The key Senate committee considering the future of the Wright Amendment will hear from supporters and opponents of the law restricting flights at Dallas Love Field at hearings Nov. 10, according to congressional and industry insiders.
The Senate Commerce, Science and Transportation Committee is expected to announce as soon as today the date of the hearings and the witness list for the first step in what promises to be a hard-fought struggle over the law.
Sen. Conrad Burns, R-Mont., will conduct the hearings, which are expected to feature American Airlines' Chief Executive Gerard Arpey headlining the pro-Wright side and Southwest Airlines' founder Herb Kelleher leading the law's opponents.
In addition, a Dallas/Fort Worth Airport representative and witnesses supportive and critical of the law will lay out their positions.
The Wright Amendment is a 1979 law designed to protect D/FW Airport by restricting flights at Love Field to Texas and its four bordering states. It was amended to allow nonstop service to Kansas, Mississippi and Alabama.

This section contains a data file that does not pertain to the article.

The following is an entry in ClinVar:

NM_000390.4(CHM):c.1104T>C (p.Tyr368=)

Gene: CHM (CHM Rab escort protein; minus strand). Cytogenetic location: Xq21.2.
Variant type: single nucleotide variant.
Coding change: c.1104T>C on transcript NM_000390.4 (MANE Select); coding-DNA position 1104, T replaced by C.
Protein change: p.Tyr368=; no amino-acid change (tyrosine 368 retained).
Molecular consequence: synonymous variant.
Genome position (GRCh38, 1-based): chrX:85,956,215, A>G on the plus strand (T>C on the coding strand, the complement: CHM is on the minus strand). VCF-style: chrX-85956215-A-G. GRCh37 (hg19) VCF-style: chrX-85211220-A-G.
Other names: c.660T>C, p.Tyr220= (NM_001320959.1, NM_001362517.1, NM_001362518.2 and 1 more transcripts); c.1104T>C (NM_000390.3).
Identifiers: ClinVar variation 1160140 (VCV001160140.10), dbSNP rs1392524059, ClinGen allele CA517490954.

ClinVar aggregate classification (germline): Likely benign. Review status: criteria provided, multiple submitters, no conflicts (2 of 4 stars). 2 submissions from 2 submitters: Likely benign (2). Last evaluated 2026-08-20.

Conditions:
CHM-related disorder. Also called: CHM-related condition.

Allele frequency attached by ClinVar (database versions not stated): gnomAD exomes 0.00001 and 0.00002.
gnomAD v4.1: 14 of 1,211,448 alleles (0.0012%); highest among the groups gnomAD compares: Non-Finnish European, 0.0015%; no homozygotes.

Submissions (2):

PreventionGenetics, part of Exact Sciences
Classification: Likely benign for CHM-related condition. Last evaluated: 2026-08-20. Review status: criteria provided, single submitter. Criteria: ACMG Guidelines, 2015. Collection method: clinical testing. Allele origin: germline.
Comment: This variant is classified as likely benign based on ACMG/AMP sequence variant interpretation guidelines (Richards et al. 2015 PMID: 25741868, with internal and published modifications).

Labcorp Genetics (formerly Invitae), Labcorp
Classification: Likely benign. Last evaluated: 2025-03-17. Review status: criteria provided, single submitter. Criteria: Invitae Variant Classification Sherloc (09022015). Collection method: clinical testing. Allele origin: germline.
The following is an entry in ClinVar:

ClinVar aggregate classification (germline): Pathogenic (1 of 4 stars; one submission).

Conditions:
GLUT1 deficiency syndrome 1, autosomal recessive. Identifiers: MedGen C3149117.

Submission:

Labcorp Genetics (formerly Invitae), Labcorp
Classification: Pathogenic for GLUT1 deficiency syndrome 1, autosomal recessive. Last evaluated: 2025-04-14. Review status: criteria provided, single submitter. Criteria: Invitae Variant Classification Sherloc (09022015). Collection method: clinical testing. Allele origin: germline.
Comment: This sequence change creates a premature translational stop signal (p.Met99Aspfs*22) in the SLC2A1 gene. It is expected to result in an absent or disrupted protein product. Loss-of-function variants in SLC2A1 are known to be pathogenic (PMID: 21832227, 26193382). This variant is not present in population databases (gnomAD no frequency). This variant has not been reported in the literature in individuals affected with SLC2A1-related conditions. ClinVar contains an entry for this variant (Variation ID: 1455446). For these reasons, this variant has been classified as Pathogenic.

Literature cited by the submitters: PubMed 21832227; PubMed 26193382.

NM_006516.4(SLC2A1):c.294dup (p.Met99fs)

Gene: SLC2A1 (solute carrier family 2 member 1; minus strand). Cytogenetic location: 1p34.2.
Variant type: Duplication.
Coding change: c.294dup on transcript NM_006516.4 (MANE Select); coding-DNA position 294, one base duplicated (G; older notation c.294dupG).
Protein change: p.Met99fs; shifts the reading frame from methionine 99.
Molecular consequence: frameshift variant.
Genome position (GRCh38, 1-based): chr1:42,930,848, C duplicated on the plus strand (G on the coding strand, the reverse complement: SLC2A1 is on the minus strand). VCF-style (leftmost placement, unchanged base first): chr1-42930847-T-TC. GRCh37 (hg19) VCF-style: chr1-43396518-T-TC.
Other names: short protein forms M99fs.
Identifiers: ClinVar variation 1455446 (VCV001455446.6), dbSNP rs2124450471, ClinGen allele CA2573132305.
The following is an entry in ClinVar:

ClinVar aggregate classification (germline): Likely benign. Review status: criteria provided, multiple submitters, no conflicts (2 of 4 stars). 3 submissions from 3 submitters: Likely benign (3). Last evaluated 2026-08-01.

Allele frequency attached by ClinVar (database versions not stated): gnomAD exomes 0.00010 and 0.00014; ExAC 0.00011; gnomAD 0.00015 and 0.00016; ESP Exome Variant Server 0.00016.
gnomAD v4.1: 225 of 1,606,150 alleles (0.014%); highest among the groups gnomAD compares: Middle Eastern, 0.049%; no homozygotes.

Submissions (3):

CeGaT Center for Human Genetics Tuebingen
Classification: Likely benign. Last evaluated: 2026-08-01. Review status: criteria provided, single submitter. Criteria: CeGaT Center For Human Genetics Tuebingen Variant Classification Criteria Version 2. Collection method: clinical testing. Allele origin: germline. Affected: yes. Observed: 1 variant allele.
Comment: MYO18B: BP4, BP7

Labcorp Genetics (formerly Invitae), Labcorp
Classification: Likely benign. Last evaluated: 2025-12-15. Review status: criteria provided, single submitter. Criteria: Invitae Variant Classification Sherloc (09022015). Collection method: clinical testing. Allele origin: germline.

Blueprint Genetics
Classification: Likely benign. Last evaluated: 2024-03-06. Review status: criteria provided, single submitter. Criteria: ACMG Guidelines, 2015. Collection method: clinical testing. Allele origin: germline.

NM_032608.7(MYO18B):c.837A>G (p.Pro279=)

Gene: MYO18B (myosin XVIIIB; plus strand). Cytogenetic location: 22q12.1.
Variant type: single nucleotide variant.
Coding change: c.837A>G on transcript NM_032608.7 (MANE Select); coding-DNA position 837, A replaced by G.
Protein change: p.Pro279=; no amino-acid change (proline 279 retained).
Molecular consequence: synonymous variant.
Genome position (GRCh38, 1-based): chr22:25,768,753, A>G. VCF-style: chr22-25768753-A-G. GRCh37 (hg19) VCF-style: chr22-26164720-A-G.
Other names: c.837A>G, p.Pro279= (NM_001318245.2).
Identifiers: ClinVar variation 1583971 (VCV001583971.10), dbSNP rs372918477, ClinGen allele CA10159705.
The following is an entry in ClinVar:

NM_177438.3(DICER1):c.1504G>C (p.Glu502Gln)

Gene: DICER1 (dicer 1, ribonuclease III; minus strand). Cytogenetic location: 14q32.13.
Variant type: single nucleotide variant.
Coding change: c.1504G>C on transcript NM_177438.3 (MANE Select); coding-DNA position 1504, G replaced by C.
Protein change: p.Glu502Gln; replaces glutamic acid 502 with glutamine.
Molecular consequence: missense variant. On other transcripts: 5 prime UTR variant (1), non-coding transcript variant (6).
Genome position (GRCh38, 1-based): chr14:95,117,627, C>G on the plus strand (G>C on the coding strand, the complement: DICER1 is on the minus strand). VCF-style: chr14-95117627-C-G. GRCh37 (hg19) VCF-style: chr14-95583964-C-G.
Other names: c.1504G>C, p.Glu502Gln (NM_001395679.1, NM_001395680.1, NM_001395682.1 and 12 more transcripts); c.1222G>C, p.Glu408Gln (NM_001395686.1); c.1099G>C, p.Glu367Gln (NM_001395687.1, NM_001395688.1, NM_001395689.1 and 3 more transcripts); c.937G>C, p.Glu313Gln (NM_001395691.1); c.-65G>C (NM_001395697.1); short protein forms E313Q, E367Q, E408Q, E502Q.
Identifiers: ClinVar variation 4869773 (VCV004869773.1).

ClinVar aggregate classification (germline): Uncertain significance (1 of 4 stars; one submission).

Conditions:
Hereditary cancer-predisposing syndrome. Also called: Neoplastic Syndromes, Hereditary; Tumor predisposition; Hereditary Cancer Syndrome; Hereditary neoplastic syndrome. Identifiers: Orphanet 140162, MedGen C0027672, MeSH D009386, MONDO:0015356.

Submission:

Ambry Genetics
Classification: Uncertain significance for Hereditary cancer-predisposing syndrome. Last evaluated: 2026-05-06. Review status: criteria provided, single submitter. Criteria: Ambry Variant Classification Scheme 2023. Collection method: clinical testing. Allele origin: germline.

The law has been periodically challenged by airlines that want to provide unfettered service and by consumers who want competition and lower fares. Southwest kicked off the current battle last year and has gained some momentum from lawmakers in regions vying for the Dallas-based carrier's service.
But Fort Worth-based American has fought back hard, warning that it would have to scale back its D/FW hub and move flights to Love Field in order to compete if the law is repealed.
Sen. Kay Bailey Hutchison, R-Texas, who does not support repeal, is a member of the panel and has said repeatedly that the economic impact on North Texas must be addressed in making any changes to the law.
But repeal advocates Sens. John Ensign, R-Nev., and John McCain, R-Ariz., are also subcommittee members. Ensign introduced a bill July 19 to exempt all states from the Wright Amendment, and McCain is one of seven co-sponsors.
Sen. Kit Bond, R-Mo., a critic of the law who is not on the committee, is also expected to testify against it.
Bond secured Senate approval last week of a provision adding Missouri to the list of states exempt from the restrictions. A Senate and House conference committee, which will meet to work out differences in the spending bill that includes the provision, will decide whether the exemption becomes law.
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